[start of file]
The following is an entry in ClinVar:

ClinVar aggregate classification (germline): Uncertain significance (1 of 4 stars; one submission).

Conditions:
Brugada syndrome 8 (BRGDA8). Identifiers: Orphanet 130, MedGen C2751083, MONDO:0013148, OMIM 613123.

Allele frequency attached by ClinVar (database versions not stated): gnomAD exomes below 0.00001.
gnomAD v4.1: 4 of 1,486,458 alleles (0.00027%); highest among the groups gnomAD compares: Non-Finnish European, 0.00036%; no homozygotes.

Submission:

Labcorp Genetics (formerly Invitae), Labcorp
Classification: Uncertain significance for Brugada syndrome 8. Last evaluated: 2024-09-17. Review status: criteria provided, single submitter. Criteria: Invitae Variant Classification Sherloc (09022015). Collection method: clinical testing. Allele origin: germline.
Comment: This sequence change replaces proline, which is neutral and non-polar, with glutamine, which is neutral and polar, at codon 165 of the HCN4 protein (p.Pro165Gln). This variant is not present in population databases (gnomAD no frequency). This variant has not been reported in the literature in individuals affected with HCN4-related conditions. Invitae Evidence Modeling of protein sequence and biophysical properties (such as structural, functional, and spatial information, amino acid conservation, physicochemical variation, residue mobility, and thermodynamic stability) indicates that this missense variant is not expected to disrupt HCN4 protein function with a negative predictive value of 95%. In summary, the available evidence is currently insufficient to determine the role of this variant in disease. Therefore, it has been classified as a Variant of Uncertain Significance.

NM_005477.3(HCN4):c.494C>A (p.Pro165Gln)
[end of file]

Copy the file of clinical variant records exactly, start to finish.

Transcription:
The following is an entry in ClinVar:

ClinVar aggregate classification (germline): Uncertain significance (1 of 4 stars; one submission).

Conditions:
Brugada syndrome 8 (BRGDA8). Identifiers: Orphanet 130, MedGen C2751083, MONDO:0013148, OMIM 613123.

Allele frequency attached by ClinVar (database versions not stated): gnomAD exomes below 0.00001.
gnomAD v4.1: 4 of 1,486,458 alleles (0.00027%); highest among the groups gnomAD compares: Non-Finnish European, 0.00036%; no homozygotes.

Submission:

Labcorp Genetics (formerly Invitae), Labcorp
Classification: Uncertain significance for Brugada syndrome 8. Last evaluated: 2024-09-17. Review status: criteria provided, single submitter. Criteria: Invitae Variant Classification Sherloc (09022015). Collection method: clinical testing. Allele origin: germline.
Comment: This sequence change replaces proline, which is neutral and non-polar, with glutamine, which is neutral and polar, at codon 165 of the HCN4 protein (p.Pro165Gln). This variant is not present in population databases (gnomAD no frequency). This variant has not been reported in the literature in individuals affected with HCN4-related conditions. Invitae Evidence Modeling of protein sequence and biophysical properties (such as structural, functional, and spatial information, amino acid conservation, physicochemical variation, residue mobility, and thermodynamic stability) indicates that this missense variant is not expected to disrupt HCN4 protein function with a negative predictive value of 95%. In summary, the available evidence is currently insufficient to determine the role of this variant in disease. Therefore, it has been classified as a Variant of Uncertain Significance.

NM_005477.3(HCN4):c.494C>A (p.Pro165Gln)